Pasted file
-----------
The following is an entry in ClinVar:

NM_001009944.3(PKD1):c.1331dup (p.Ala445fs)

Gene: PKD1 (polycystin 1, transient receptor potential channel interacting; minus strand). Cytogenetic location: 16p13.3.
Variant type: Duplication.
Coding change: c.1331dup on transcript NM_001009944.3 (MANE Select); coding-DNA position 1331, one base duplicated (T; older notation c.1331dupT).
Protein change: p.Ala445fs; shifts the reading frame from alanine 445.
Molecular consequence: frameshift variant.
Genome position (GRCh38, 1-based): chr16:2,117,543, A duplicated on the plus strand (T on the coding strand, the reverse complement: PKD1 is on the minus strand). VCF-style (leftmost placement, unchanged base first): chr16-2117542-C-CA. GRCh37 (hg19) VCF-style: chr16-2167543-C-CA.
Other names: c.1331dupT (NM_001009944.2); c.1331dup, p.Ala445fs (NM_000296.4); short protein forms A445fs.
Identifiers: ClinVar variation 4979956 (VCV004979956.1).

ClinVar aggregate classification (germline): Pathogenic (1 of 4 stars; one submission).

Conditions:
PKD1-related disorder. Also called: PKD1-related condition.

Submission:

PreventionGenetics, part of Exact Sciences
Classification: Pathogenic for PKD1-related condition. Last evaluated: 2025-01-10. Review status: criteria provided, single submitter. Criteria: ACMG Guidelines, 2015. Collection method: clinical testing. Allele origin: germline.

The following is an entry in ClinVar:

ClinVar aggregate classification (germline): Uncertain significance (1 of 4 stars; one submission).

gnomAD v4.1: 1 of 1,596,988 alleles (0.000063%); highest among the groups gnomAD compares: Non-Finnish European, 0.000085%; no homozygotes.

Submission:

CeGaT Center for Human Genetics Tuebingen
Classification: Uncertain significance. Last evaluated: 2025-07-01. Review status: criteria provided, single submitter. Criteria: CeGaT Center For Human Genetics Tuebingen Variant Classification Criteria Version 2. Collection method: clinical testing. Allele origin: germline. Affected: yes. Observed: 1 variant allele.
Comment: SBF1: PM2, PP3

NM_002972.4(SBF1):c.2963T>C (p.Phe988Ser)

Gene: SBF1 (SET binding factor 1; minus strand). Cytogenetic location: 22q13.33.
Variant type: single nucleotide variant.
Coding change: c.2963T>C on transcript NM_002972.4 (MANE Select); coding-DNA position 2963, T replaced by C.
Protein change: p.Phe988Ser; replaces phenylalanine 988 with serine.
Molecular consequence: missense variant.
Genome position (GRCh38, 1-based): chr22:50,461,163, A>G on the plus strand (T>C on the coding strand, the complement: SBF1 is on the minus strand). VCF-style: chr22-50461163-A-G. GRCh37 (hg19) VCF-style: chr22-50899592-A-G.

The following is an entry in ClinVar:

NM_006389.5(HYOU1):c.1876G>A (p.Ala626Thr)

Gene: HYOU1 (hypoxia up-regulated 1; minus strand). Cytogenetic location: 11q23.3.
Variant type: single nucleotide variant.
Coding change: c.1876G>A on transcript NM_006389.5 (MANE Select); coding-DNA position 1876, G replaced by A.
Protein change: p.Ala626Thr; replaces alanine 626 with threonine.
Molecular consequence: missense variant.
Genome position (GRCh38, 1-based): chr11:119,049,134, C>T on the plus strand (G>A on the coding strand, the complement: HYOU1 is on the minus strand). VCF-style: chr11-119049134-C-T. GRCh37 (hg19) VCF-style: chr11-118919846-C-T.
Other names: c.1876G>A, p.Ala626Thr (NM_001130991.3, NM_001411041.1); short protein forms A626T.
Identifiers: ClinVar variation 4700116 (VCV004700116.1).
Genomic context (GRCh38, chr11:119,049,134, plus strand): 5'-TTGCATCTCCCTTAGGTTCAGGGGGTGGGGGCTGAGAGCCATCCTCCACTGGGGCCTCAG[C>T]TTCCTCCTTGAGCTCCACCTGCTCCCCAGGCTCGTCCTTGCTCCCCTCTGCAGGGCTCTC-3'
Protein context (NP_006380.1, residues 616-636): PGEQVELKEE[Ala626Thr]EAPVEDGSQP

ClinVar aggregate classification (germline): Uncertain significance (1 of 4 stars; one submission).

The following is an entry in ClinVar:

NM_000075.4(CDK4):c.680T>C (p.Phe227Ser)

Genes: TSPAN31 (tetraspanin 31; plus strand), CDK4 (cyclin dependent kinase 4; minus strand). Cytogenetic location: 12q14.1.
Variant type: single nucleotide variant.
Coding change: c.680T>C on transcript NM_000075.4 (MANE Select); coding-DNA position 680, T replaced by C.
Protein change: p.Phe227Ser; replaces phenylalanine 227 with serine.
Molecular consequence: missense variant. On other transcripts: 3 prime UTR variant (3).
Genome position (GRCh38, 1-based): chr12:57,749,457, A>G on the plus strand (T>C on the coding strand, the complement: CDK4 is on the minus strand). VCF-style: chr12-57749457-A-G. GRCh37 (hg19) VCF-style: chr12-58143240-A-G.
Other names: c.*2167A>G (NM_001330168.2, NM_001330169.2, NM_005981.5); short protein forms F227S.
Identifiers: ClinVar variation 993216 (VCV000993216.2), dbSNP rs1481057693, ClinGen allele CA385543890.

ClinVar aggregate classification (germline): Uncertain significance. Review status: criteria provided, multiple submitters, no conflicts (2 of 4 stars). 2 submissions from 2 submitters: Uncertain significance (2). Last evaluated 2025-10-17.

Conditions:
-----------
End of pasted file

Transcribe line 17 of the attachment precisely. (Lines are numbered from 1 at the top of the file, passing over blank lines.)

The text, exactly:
The following is an entry in ClinVar: